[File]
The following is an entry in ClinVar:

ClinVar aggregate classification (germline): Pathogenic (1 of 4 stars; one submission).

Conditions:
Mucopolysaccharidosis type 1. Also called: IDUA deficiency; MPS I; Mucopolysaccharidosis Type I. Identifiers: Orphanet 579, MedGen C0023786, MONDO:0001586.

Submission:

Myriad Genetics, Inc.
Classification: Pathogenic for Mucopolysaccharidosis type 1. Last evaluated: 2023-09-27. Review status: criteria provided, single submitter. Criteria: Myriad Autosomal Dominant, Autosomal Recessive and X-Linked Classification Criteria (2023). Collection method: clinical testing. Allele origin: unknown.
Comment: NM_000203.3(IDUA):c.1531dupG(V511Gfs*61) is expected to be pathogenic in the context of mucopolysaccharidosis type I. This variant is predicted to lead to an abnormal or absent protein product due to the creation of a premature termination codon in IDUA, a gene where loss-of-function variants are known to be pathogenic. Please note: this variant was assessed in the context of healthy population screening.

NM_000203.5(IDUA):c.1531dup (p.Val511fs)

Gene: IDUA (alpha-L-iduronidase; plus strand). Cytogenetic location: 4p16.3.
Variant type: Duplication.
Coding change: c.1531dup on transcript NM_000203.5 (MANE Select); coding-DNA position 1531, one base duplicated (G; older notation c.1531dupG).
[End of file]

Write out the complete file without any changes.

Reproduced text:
The following is an entry in ClinVar:

ClinVar aggregate classification (germline): Pathogenic (1 of 4 stars; one submission).

Conditions:
Mucopolysaccharidosis type 1. Also called: IDUA deficiency; MPS I; Mucopolysaccharidosis Type I. Identifiers: Orphanet 579, MedGen C0023786, MONDO:0001586.

Submission:

Myriad Genetics, Inc.
Classification: Pathogenic for Mucopolysaccharidosis type 1. Last evaluated: 2023-09-27. Review status: criteria provided, single submitter. Criteria: Myriad Autosomal Dominant, Autosomal Recessive and X-Linked Classification Criteria (2023). Collection method: clinical testing. Allele origin: unknown.
Comment: NM_000203.3(IDUA):c.1531dupG(V511Gfs*61) is expected to be pathogenic in the context of mucopolysaccharidosis type I. This variant is predicted to lead to an abnormal or absent protein product due to the creation of a premature termination codon in IDUA, a gene where loss-of-function variants are known to be pathogenic. Please note: this variant was assessed in the context of healthy population screening.

NM_000203.5(IDUA):c.1531dup (p.Val511fs)

Gene: IDUA (alpha-L-iduronidase; plus strand). Cytogenetic location: 4p16.3.
Variant type: Duplication.
Coding change: c.1531dup on transcript NM_000203.5 (MANE Select); coding-DNA position 1531, one base duplicated (G; older notation c.1531dupG).